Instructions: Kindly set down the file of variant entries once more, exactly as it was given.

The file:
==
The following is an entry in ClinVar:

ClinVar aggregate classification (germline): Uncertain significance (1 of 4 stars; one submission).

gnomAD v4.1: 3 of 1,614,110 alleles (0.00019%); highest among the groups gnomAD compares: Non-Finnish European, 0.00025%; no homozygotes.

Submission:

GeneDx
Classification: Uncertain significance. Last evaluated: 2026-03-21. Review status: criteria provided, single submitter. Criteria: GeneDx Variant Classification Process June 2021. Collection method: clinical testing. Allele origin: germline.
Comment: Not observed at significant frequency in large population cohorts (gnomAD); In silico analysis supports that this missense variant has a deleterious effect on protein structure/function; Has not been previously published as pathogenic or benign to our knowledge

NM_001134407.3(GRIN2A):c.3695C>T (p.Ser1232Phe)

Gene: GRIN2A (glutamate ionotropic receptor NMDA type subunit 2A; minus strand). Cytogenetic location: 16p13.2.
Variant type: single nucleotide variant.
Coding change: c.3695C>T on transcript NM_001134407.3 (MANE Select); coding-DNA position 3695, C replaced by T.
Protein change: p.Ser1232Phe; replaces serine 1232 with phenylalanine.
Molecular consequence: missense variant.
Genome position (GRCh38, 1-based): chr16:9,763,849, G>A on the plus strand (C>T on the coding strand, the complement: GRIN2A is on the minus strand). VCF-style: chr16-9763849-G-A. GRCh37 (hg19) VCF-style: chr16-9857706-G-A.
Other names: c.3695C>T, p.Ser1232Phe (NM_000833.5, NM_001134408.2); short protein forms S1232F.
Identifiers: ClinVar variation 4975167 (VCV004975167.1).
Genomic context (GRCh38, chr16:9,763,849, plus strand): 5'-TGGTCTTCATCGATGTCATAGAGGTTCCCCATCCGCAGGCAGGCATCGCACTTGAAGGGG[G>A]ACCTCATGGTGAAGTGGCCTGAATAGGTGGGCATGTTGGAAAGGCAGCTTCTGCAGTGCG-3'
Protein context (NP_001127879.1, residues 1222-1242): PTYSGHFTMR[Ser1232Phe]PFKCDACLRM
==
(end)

The following is an entry in ClinVar:

ClinVar aggregate classification (germline): Uncertain significance (1 of 4 stars; one submission).

gnomAD v4.1: 3 of 1,614,110 alleles (0.00019%); highest among the groups gnomAD compares: Non-Finnish European, 0.00025%; no homozygotes.

Submission:

GeneDx
Classification: Uncertain significance. Last evaluated: 2026-03-21. Review status: criteria provided, single submitter. Criteria: GeneDx Variant Classification Process June 2021. Collection method: clinical testing. Allele origin: germline.
Comment: Not observed at significant frequency in large population cohorts (gnomAD); In silico analysis supports that this missense variant has a deleterious effect on protein structure/function; Has not been previously published as pathogenic or benign to our knowledge

NM_001134407.3(GRIN2A):c.3695C>T (p.Ser1232Phe)

Gene: GRIN2A (glutamate ionotropic receptor NMDA type subunit 2A; minus strand). Cytogenetic location: 16p13.2.
Variant type: single nucleotide variant.
Coding change: c.3695C>T on transcript NM_001134407.3 (MANE Select); coding-DNA position 3695, C replaced by T.
Protein change: p.Ser1232Phe; replaces serine 1232 with phenylalanine.
Molecular consequence: missense variant.
Genome position (GRCh38, 1-based): chr16:9,763,849, G>A on the plus strand (C>T on the coding strand, the complement: GRIN2A is on the minus strand). VCF-style: chr16-9763849-G-A. GRCh37 (hg19) VCF-style: chr16-9857706-G-A.
Other names: c.3695C>T, p.Ser1232Phe (NM_000833.5, NM_001134408.2); short protein forms S1232F.
Identifiers: ClinVar variation 4975167 (VCV004975167.1).
Genomic context (GRCh38, chr16:9,763,849, plus strand): 5'-TGGTCTTCATCGATGTCATAGAGGTTCCCCATCCGCAGGCAGGCATCGCACTTGAAGGGG[G>A]ACCTCATGGTGAAGTGGCCTGAATAGGTGGGCATGTTGGAAAGGCAGCTTCTGCAGTGCG-3'
Protein context (NP_001127879.1, residues 1222-1242): PTYSGHFTMR[Ser1232Phe]PFKCDACLRM